A Fraudulent Scheme for the Ages: The complete story of the fraud that brought down Bear Stearns
Part One: Introduction
A new multi-post series from Wall Street Law Blog
The collapse of investment bank Bear Stearns in March 2008 was a consequence of a fraudulent scheme that was both appalling in scale and unconscionable in substance
During the housing bubble era, the five most senior and highest paid executive officers at Bear Stearns presided over, personally profited from, and covered up a vast fraudulent scheme that drove short-term revenues at the firm to unsustainable levels and artificially inflated Bear Stearns’ stock price.
By 2008, the scheme had, among other things, (a) generated more than $1.4 billion in cash windfalls for Bear's five top executives, (b) saddled thousands of Bear Stearns’ public shareholders with billions of dollars in combined stock losses, (c) inflicted tens of billions of dollars in losses on unsuspecting institutional investors, and (d) consigned Bear Stearns to the dustbins of history.
The fraud that consumed Bear Stearns also triggered a chain reaction that culminated in the worst global financial crisis since the Great Depression.
The Key to the Scheme
The key to the scheme was that Bear Stearns managed to deceive institutional investors, and just about everyone else, about the true risks of investments in securities backed by low-quality subprime and Alt-a mortgages.
At the dawn of the 21st century, Bear Stearns operated Wall Street’s most experienced and sophisticated mortgage securitization and trading business. Because of Bear’s expertise in this complex and highly specialized field, the firm was able to identify and exploit an opportunity to fill a void in the marketplace by designing, marketing, and selling bonds backed by risky subprime and Alt-a mortgages to institutional investors. Bear Stearns sold these high-risk mortgage bonds as if they were, instead, investments of the highest quality.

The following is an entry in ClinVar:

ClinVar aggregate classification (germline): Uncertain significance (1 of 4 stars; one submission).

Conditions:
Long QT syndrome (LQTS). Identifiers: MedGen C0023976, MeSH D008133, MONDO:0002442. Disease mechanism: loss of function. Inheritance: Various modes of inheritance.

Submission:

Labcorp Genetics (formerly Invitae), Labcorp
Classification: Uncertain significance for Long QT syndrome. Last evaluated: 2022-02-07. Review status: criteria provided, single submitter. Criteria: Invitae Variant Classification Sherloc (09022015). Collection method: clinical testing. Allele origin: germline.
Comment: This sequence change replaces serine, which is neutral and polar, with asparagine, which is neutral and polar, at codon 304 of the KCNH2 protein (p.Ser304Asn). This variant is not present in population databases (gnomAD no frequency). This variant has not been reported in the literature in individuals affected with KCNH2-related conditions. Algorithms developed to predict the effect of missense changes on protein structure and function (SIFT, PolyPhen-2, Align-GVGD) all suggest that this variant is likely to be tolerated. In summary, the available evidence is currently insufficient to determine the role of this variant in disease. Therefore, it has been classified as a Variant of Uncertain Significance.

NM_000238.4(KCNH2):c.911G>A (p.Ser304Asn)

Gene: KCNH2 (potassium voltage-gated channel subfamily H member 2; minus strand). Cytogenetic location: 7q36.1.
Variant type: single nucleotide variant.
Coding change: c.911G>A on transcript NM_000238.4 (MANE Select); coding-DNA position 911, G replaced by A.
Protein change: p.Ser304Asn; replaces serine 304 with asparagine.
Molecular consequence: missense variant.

An Illusion of Success
Powered by revenues from the many businesses that were part of the firm's corrupt mortgage securitization machine, Bear Stearns set a new company record for annual profits each year from 2002 through 2006. Moreover, Bear Stearns’ stock price more than quadrupled between the first quarter of 2000 and the first quarter of 2007. Until the scheme crumbled, the 2000s seemed to be the start of a golden age at Bear Stearns.
Inevitably, however, the economic climate changed, making it impossible for Bear Stearns and the Individual Respondents to sustain the illusion of success. By the time Bear Stearns collapsed in March 2008, private label mortgage bonds were exposed as junk quality investments.
The Housing Bubble Burst; the Scheme Unravelled
In 2006, the greatest housing bubble in American history started to deflate. Mortgage defaults skyrocketed. By the spring of 2007, scores of subprime lenders were out of business. For the third time since 1994, the market for mortgage-backed bonds crashed. Trading activity froze. Values for the securities plunged. Bear Stearns was in serious trouble. The firm’s brief golden age was over.
As the scheme fell apart, senior management concealed the true magnitude of Bear's problems. For the balance of 2007 and in the early months of the 2008, Executive Committee members and other high ranking Bear Stearns employees devoted themselves to conducting damage control. For many months, they made false assurance to the investing public.